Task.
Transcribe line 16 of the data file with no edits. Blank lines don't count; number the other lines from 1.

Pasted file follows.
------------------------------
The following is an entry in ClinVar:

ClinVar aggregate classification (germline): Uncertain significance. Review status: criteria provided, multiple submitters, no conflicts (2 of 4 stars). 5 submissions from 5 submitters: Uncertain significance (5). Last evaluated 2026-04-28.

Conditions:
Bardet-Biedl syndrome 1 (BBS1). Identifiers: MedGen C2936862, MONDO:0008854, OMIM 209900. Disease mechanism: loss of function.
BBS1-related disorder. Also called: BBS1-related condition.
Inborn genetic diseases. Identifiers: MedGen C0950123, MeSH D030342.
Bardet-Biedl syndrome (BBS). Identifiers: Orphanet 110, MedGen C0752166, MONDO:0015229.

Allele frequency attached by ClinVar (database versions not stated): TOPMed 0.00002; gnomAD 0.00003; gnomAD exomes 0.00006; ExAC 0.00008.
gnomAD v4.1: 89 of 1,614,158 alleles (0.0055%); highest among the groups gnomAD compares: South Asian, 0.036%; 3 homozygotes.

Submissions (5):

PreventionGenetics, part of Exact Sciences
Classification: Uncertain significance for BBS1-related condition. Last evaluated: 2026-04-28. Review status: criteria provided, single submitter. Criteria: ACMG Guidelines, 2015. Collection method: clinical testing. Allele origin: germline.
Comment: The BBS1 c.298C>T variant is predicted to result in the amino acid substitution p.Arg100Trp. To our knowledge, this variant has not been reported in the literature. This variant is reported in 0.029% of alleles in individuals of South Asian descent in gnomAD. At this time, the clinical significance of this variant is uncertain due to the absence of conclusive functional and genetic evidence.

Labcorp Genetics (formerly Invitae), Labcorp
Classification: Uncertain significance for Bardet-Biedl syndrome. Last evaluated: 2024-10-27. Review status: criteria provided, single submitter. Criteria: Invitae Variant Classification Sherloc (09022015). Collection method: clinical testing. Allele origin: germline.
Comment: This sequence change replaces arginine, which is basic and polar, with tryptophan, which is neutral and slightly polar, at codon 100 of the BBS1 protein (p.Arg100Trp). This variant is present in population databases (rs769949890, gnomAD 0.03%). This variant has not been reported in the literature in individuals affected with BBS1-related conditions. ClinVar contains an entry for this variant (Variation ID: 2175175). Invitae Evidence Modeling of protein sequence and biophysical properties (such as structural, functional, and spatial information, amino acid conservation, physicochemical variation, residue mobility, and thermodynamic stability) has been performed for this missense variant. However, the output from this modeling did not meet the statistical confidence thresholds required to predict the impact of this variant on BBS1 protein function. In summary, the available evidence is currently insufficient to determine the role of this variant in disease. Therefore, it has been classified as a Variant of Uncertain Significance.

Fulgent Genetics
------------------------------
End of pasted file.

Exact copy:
Comment: This sequence change replaces arginine, which is basic and polar, with tryptophan, which is neutral and slightly polar, at codon 100 of the BBS1 protein (p.Arg100Trp). This variant is present in population databases (rs769949890, gnomAD 0.03%). This variant has not been reported in the literature in individuals affected with BBS1-related conditions. ClinVar contains an entry for this variant (Variation ID: 2175175). Invitae Evidence Modeling of protein sequence and biophysical properties (such as structural, functional, and spatial information, amino acid conservation, physicochemical variation, residue mobility, and thermodynamic stability) has been performed for this missense variant. However, the output from this modeling did not meet the statistical confidence thresholds required to predict the impact of this variant on BBS1 protein function. In summary, the available evidence is currently insufficient to determine the role of this variant in disease. Therefore, it has been classified as a Variant of Uncertain Significance.